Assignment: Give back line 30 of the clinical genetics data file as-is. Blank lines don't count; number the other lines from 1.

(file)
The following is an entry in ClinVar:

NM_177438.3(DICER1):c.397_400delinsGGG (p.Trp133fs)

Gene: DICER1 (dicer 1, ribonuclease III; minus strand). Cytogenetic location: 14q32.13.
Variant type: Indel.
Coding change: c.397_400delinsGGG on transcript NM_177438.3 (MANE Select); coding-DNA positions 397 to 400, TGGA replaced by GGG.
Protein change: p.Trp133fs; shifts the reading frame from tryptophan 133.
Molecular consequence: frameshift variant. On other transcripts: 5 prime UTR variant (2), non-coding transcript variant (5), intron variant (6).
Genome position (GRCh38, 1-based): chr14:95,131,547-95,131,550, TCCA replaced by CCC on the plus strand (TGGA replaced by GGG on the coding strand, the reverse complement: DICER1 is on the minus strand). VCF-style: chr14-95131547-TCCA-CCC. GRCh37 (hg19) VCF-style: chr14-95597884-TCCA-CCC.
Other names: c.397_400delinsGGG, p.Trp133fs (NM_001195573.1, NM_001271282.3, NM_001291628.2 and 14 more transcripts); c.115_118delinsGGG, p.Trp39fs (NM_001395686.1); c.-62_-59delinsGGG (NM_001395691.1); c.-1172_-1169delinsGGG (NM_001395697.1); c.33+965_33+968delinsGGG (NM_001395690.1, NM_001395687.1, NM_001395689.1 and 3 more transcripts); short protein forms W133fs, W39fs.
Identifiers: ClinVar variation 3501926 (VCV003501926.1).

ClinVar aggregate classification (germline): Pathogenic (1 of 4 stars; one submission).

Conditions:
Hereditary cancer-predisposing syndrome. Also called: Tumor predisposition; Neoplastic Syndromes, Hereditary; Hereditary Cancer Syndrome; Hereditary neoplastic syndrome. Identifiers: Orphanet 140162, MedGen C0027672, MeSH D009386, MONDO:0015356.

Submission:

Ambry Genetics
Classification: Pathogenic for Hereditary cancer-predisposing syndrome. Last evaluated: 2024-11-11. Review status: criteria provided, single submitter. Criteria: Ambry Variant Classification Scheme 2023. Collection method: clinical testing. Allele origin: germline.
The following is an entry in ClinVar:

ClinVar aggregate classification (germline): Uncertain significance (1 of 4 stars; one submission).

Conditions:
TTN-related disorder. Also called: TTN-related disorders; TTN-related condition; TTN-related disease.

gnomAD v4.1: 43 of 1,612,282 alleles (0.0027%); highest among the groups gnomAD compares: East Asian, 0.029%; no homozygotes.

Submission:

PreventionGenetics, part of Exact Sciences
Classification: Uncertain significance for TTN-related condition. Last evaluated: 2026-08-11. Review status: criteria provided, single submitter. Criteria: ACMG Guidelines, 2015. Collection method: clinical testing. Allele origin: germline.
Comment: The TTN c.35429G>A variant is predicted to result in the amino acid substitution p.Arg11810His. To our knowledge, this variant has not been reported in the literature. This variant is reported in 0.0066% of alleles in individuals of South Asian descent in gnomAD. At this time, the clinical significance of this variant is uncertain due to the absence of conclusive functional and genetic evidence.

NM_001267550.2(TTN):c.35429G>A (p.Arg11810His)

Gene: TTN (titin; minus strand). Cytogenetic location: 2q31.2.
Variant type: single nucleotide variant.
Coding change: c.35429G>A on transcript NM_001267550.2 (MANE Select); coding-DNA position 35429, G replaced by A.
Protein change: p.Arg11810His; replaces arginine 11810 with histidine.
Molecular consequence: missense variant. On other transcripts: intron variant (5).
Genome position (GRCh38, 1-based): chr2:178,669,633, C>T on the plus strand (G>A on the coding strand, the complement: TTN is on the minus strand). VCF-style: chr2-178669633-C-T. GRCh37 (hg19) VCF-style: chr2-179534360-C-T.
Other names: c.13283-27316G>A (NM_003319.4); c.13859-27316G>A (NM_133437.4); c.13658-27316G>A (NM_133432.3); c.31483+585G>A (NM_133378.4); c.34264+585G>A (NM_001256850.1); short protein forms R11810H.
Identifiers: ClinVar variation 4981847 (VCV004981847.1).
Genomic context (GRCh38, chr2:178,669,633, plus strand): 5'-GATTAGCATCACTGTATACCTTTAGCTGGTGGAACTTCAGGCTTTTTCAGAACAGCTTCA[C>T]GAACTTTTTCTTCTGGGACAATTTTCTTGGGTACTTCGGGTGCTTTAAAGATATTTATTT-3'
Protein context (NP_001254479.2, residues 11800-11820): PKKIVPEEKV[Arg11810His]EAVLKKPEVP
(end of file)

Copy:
Protein change: p.Arg11810His; replaces arginine 11810 with histidine.